Admetus (ad-MEE-tus), of Pherae, the king of Thessaly. Because of his fair and friendly treatment of Apollo, placed at Admetus’ mercy for punishment by Zeus, Admetus has been allowed to escape the appointed hour of his death if someone else will die in his place. His wife Alcestis has given her pledge to die for him, and the play opens on the day of her death. Admetus sincerely loves his wife, but he lacks the courage to die as he should instead of letting his wife die for him. Admetus is weak but is not a coward, and because he realizes his own baseness he gains in stature as the play proceeds. He advances from sincere but self-conscious lamentations to deeply moving and completely honest sorrow over his wife’s sacrifice. He is saved by his one virtue: He is the best of friends and hospitality is almost an obsession with him. He welcomes Herakles, hides the fact that his wife is dead, and insists that the great hero remain as a guest. When Herakles discovers the truth, he wrestles with Thanatos—the god of death—and saves Alcestis.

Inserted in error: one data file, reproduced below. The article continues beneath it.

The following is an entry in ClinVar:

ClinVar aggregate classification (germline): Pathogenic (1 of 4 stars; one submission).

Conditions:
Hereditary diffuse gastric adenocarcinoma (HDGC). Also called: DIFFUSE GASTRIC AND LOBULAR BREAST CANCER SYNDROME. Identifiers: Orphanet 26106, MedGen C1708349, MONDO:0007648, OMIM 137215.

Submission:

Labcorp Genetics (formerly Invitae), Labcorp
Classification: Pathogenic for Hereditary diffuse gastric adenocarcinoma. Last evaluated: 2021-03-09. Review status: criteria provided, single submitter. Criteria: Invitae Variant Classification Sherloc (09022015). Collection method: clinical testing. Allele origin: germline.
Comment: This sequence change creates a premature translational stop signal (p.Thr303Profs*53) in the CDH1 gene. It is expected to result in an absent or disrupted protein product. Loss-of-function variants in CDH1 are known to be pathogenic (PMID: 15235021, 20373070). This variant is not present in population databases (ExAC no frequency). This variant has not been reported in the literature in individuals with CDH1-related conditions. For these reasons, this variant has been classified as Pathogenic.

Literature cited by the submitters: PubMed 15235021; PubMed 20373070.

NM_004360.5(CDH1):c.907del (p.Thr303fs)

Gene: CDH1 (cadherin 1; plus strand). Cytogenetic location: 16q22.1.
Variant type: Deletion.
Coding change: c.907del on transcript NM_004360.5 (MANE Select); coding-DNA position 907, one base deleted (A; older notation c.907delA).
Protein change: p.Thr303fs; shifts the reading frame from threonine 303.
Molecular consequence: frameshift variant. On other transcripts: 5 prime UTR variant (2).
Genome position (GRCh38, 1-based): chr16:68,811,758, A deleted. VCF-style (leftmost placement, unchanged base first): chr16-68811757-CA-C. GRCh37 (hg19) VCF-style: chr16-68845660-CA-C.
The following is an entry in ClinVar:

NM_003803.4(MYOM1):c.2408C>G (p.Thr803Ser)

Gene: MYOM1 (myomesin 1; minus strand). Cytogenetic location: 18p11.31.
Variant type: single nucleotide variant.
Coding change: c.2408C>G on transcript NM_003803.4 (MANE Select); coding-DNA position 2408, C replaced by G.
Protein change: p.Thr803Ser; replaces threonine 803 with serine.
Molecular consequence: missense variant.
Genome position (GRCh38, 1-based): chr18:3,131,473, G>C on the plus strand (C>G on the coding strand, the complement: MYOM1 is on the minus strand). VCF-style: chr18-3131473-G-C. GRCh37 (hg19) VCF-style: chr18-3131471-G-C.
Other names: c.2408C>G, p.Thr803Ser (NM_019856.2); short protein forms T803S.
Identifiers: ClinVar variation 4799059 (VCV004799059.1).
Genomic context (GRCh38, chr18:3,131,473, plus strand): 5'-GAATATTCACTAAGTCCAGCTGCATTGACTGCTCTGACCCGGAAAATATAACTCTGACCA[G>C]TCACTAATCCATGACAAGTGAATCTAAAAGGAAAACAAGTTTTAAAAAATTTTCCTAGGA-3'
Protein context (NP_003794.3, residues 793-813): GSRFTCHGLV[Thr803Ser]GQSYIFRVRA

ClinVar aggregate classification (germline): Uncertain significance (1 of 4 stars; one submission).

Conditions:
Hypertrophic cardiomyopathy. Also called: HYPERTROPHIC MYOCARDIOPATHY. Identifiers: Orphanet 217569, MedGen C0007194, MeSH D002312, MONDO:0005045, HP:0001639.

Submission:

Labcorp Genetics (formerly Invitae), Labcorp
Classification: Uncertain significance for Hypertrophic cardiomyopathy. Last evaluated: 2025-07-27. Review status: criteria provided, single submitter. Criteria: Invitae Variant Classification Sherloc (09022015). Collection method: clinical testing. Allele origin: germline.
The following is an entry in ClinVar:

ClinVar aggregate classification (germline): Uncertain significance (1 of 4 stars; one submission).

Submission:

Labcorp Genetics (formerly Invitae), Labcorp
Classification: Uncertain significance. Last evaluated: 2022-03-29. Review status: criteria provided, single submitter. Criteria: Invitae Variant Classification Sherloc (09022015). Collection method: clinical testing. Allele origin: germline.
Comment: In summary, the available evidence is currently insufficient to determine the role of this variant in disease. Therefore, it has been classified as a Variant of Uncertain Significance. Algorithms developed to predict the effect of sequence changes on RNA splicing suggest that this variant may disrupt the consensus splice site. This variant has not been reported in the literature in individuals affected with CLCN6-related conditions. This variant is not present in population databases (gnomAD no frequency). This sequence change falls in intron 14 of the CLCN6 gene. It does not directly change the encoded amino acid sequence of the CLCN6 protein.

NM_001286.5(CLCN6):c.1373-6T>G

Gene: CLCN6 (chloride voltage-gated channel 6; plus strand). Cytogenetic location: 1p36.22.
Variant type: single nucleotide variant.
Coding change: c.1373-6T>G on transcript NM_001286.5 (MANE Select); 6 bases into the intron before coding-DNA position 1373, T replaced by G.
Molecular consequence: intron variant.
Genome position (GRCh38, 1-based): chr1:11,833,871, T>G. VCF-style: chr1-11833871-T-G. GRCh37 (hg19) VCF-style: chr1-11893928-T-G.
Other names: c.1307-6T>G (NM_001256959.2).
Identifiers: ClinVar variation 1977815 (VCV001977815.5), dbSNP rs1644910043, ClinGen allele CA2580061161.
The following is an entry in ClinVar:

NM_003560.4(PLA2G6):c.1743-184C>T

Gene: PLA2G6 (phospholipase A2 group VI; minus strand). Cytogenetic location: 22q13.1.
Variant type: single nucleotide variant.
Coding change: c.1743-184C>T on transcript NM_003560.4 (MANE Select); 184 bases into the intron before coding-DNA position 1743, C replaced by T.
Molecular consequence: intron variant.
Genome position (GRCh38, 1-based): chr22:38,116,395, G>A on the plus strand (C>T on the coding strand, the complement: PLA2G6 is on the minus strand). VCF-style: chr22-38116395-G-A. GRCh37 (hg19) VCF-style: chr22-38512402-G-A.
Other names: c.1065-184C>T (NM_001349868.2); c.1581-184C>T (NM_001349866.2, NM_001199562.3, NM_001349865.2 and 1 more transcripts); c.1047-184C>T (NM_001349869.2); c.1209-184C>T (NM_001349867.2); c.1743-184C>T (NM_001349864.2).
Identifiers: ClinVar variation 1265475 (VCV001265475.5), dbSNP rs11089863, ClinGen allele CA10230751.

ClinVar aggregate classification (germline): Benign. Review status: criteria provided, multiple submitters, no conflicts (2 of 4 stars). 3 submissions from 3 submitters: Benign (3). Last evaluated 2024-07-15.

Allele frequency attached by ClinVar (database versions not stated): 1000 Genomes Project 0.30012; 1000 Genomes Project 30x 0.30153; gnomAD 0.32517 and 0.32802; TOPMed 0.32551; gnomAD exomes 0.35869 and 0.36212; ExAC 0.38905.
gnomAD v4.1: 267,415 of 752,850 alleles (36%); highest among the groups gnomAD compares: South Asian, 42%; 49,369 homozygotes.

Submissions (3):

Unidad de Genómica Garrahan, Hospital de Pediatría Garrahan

Alcestis (al-SEHS-tihs), Admetus’ wife. Her offer to die for her husband when all others refuse glorifies the self-sacrificing devotion of a wife. She is also the devoted mother who dies to ensure her children’s safety and to preserve the kingdom for her son. On stage, she appears rather cold and reserves her passion for her children, but only because, though she loves her husband deeply, she has come to realize that his love is not of the same quality. After Herakles rescues her from Death, she is led in veiled. She is forbidden to speak for three days, until her obligations to the...
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